U.S. President Donald Trump and China's President Xi Jinping leave a business leaders event at the Great Hall of the People in Beijing on November 9, 2017.
Nicolas Asfouri | AFP | Getty Images
U.S. President Donald Trump and China's President Xi Jinping leave a business leaders event at the Great Hall of the People in Beijing on November 9, 2017.

Cramer saw one narrative dominate Monday's tape: that 10-year Treasury yields approaching 3 percent would send the stock market lower.

"But, honestly, I'm not sure interest rates are what we need to be super-worried about here," Cramer said. "I think the bigger short-term worry here is a possible slowdown caused by new barriers to trade that we're erecting with China now and perhaps many other countries later."

He went on: "New barriers to trade are being imposed right when they can do the most damage to our economy by boosting inflation, which in turn will force the Federal Reserve to tighten faster than it might otherwise need to."

Even though Cramer supported the United States' push for better trade deals with China, he argued that the tariff battle was much more concerning than rising Treasury yields.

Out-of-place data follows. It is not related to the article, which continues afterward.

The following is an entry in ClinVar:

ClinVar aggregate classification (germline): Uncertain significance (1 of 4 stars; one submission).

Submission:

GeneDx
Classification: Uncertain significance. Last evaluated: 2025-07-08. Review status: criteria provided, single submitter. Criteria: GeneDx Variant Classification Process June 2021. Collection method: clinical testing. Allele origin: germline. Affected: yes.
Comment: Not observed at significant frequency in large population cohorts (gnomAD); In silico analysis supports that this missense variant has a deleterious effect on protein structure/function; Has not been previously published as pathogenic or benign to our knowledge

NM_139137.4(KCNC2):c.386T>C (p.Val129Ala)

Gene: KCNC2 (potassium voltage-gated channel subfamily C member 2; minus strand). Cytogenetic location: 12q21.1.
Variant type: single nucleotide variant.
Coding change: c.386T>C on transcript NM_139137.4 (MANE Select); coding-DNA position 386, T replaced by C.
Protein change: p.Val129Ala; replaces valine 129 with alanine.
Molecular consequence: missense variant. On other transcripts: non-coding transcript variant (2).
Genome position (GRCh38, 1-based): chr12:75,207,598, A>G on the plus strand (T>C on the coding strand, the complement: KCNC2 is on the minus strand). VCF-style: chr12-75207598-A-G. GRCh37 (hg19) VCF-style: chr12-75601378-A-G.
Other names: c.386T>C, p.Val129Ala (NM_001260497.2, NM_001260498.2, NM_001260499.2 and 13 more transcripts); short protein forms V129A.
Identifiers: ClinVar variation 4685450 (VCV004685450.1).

Newell Brands reversal

Ty Wright | Bloomberg | Getty Images

What a difference a week makes. Last Monday, Cramer told homegamers to stay away from the stock of Newell Brands, a household products maker embroiled in a proxy fight.

With Wall Street legend Carl Icahn on one side pushing for board seats and Jeff Smith's Starboard Value on the other demanding an entirely new board of directors, Newell's situation made its stock "the ultimate battleground," Cramer said.

"Even though both Carl Icahn and the guys at Starboard [are] very smart, I told you that this seemed like a no-win situation to me," Cramer reflected. "[But] the facts have changed, and like the late, great John Maynard Keynes, when the facts change, I change my mind."